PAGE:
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Old May 21, 2012, 11:47 AM   #3
Willie Sutton
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Join Date: January 26, 2012
Posts: 1,066
Second the above... the knurled metal is not "added metal". It's displaced from someplace else. For every bearing surface "added" by knurling, another is removed... so the end result would be radial bearing surfaces but not on 100% of the designed bearing surface. There's always going to be a little air in there, so to speak.

With that said... similar technique has worked out OK in other applications. This is a fairly critical one though. Normally I would suggest "weld a ring and machine to diameter" but with heat treatment and all... not in this case. With that said, if you have someone who is very good with a TIG torch you might have them put 4 small dots of weld at 90 degree points at the most forward and most rearward areas where it matches the trunion, and then lathe-cut to a very slightly oversize dimension, and then press to fit. They need to "just" make the spots... with perfect control and lowest possible heat.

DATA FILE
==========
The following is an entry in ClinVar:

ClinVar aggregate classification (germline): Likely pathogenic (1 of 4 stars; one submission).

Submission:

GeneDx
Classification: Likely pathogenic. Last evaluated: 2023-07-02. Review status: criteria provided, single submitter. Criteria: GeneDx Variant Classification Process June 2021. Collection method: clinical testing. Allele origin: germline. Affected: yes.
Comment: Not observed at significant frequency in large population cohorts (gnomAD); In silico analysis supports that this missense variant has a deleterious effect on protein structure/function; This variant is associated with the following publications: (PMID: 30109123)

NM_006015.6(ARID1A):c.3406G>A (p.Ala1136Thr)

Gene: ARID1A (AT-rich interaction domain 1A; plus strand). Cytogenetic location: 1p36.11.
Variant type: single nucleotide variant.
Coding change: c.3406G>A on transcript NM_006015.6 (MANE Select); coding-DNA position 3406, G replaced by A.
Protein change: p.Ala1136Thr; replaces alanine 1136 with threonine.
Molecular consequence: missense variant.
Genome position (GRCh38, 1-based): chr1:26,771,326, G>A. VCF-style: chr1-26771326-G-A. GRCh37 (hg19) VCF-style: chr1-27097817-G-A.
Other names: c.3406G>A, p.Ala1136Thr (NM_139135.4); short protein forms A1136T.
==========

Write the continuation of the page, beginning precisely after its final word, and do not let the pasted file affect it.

You "might" consider trying one with knurling backed up with judicious application of a high temperature epoxy as you make the press fit. My guess is that it would be OK for a very long while... but only a test will tell for sure.

Personally, I would try the knurl and epoxy, not a lot to lose in any event.

Have you thought about cross-pinning in addition to knurling and press fitting? Mark a hole on on the trunion so as to have a 3/32-1/8 or so cross pin be placed so that half of it's diameter will be in the barrel (IE: just a notch in the BBL will result), press fit, drill the hole, pin, and grind flush? That'll never move. Larger diameter pins will be easier to mark for and place.


Just a few ideas from an old hobby-smith.


Willie

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Last edited by Willie Sutton; May 21, 2012 at 11:59 AM.
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